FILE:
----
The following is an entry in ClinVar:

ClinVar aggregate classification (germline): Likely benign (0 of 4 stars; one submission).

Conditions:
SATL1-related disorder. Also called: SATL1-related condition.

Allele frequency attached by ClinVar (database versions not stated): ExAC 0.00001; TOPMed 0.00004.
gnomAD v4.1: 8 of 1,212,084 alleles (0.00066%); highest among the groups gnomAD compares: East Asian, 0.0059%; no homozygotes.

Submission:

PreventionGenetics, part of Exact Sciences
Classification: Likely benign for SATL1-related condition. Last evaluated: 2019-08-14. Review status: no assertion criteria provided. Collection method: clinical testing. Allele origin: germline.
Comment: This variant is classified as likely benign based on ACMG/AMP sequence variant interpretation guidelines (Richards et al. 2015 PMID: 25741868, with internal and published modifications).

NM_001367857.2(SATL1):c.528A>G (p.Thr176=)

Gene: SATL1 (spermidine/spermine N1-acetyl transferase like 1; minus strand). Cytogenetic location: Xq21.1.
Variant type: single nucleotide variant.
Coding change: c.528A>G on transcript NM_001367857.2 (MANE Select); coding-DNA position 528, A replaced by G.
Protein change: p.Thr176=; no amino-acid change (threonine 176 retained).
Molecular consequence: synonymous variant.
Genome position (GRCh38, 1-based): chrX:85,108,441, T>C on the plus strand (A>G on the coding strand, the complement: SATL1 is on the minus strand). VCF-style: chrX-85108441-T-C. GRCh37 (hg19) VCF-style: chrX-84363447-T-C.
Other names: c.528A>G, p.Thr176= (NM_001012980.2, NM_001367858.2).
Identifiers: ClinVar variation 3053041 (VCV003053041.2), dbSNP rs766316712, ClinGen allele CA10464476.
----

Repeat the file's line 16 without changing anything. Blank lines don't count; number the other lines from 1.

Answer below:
Molecular consequence: synonymous variant.